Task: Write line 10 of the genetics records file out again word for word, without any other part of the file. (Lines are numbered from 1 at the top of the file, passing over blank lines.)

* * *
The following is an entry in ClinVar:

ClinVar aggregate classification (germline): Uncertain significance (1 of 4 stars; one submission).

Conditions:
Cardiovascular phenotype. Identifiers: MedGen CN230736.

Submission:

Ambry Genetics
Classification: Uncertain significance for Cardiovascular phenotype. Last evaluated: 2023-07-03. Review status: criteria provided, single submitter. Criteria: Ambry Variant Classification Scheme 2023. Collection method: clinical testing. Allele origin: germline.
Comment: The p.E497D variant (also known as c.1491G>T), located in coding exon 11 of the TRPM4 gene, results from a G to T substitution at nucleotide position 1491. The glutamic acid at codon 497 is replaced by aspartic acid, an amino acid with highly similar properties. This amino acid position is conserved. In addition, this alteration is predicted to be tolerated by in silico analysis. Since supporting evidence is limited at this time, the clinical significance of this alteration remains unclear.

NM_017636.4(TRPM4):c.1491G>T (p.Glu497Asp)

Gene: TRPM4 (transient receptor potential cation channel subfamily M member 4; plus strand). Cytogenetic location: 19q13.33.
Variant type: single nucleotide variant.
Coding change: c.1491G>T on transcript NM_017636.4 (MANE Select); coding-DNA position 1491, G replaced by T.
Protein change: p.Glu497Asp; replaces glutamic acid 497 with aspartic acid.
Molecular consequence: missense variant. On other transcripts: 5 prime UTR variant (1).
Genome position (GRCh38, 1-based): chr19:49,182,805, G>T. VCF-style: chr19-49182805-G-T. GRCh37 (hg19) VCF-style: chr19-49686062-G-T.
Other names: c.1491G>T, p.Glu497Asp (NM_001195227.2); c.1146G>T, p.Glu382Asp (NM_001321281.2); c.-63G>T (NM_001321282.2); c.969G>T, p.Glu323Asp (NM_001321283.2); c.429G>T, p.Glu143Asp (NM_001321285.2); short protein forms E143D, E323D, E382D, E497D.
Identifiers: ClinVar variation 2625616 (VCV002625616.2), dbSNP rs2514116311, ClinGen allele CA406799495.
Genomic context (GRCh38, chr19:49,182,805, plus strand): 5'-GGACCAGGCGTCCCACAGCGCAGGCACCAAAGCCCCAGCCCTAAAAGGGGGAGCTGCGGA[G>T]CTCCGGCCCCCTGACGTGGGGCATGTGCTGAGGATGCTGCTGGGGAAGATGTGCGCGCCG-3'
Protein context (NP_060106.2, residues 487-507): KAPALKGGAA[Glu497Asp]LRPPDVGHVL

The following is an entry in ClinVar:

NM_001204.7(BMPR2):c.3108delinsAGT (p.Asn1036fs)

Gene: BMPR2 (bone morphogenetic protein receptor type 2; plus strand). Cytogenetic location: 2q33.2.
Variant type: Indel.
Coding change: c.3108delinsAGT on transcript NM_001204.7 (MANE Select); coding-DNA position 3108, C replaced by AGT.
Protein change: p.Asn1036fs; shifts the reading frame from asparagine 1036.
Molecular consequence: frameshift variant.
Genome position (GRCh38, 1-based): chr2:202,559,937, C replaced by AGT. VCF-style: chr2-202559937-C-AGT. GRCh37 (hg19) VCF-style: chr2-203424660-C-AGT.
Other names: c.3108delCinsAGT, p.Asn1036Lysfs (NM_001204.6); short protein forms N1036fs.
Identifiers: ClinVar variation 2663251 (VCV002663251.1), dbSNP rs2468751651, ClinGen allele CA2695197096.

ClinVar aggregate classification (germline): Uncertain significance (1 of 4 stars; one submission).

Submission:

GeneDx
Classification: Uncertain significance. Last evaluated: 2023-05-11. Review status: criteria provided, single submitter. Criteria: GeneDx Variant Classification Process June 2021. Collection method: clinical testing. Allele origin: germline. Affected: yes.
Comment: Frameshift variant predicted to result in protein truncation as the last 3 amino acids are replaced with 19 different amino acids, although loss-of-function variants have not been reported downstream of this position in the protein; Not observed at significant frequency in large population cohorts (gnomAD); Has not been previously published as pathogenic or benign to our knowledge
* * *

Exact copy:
Gene: TRPM4 (transient receptor potential cation channel subfamily M member 4; plus strand). Cytogenetic location: 19q13.33.